The Greatest Rivalry Since (Long Before) Sliced Bread


It is a rivalry that defies description.

The animosity between the Dodgers and the Giants can’t technically be described as having started as an intracity squabble. When they first played each other in 1889, the Giants hailed from Manhattan, while the Dodgers (known as the Bridegrooms at the time) were based in Brooklyn, which wouldn’t become part of New York City for another nine years.

A subway series? No, that 1889 championship between the clubs was 15 years before New York City’s subway existed. To put things in (ridiculous) perspective, they had already played each other 757 times when sliced bread was invented in 1928.

But however you choose to characterize their relationship, the longstanding feud will be in full force over the next week as the teams, now located in Los Angeles and San Francisco, face off in a best-of-five division series that will end the season for one of the two winningest teams in baseball this year.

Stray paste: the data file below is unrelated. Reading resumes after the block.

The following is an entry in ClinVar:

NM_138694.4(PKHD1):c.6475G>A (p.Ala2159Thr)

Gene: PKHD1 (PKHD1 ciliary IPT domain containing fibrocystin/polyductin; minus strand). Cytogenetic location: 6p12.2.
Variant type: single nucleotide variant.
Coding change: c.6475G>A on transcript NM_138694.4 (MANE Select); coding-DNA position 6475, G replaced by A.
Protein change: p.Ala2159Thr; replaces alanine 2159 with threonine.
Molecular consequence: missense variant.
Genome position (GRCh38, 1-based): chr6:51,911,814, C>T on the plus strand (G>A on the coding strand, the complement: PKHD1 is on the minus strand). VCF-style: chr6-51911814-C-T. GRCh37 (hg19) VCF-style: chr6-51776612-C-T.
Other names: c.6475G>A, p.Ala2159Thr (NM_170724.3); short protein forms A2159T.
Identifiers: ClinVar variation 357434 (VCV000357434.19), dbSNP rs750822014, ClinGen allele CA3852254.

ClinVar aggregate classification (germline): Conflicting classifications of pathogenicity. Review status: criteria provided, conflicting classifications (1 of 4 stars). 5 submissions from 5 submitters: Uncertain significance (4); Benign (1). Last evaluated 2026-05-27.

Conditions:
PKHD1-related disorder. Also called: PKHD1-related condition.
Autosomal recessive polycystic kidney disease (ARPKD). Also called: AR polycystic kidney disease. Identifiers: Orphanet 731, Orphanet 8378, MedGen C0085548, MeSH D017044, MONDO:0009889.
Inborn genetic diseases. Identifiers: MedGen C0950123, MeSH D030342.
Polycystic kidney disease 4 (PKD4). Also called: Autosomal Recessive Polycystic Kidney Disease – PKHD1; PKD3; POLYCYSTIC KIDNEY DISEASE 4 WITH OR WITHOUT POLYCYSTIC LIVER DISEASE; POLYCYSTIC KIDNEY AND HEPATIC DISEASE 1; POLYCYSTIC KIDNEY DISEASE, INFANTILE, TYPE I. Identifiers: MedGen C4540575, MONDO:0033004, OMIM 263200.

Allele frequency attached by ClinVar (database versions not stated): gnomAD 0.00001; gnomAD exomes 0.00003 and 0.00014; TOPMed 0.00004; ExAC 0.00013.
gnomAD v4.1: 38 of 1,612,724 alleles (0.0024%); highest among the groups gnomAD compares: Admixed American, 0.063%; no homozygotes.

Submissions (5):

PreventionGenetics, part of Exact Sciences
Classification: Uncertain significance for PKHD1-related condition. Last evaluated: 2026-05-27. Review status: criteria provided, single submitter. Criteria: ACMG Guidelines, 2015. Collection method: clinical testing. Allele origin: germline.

When considering if this is the peak of the rivalry you first have to consider some biggest moments of their relationship over the last 133 seasons (with many other tense moments left on the cutting-room floor).

The first nine games between the clubs came in 1889. Brooklyn, which had been crowned champions of the American Association, agreed to face the Giants, champions of the National League, in what some referred to as the World Series.

Official statistics between the clubs don’t begin until the next season, when Brooklyn joined the N.L., but the championship was taken fairly seriously. Coverage of the games in The New York Times pointed out that Arthur Dixwell, considered by many to be the most prominent baseball fan of the era, came down from Boston to celebrate the Giants beating the Bridegrooms, six games to three.